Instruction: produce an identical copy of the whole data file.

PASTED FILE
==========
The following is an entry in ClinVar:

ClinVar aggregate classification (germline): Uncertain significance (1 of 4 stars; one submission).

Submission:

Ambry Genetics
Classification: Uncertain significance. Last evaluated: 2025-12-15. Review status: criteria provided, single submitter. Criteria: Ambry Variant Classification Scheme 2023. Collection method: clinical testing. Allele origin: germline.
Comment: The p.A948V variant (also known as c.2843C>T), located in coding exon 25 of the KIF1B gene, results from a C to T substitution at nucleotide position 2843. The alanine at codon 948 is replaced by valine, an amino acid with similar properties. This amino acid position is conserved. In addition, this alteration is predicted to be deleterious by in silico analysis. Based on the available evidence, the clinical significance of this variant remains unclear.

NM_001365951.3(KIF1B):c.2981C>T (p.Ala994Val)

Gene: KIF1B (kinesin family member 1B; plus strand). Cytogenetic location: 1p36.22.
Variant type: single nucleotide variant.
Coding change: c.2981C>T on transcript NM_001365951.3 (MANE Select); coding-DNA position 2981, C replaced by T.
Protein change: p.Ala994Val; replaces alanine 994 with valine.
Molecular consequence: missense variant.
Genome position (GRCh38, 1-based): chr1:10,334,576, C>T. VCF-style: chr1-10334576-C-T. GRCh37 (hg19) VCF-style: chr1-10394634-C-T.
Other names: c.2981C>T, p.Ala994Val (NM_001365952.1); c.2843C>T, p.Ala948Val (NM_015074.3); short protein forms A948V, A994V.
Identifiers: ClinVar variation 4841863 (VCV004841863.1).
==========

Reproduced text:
The following is an entry in ClinVar:

ClinVar aggregate classification (germline): Uncertain significance (1 of 4 stars; one submission).

Submission:

Ambry Genetics
Classification: Uncertain significance. Last evaluated: 2025-12-15. Review status: criteria provided, single submitter. Criteria: Ambry Variant Classification Scheme 2023. Collection method: clinical testing. Allele origin: germline.
Comment: The p.A948V variant (also known as c.2843C>T), located in coding exon 25 of the KIF1B gene, results from a C to T substitution at nucleotide position 2843. The alanine at codon 948 is replaced by valine, an amino acid with similar properties. This amino acid position is conserved. In addition, this alteration is predicted to be deleterious by in silico analysis. Based on the available evidence, the clinical significance of this variant remains unclear.

NM_001365951.3(KIF1B):c.2981C>T (p.Ala994Val)

Gene: KIF1B (kinesin family member 1B; plus strand). Cytogenetic location: 1p36.22.
Variant type: single nucleotide variant.
Coding change: c.2981C>T on transcript NM_001365951.3 (MANE Select); coding-DNA position 2981, C replaced by T.
Protein change: p.Ala994Val; replaces alanine 994 with valine.
Molecular consequence: missense variant.
Genome position (GRCh38, 1-based): chr1:10,334,576, C>T. VCF-style: chr1-10334576-C-T. GRCh37 (hg19) VCF-style: chr1-10394634-C-T.
Other names: c.2981C>T, p.Ala994Val (NM_001365952.1); c.2843C>T, p.Ala948Val (NM_015074.3); short protein forms A948V, A994V.
Identifiers: ClinVar variation 4841863 (VCV004841863.1).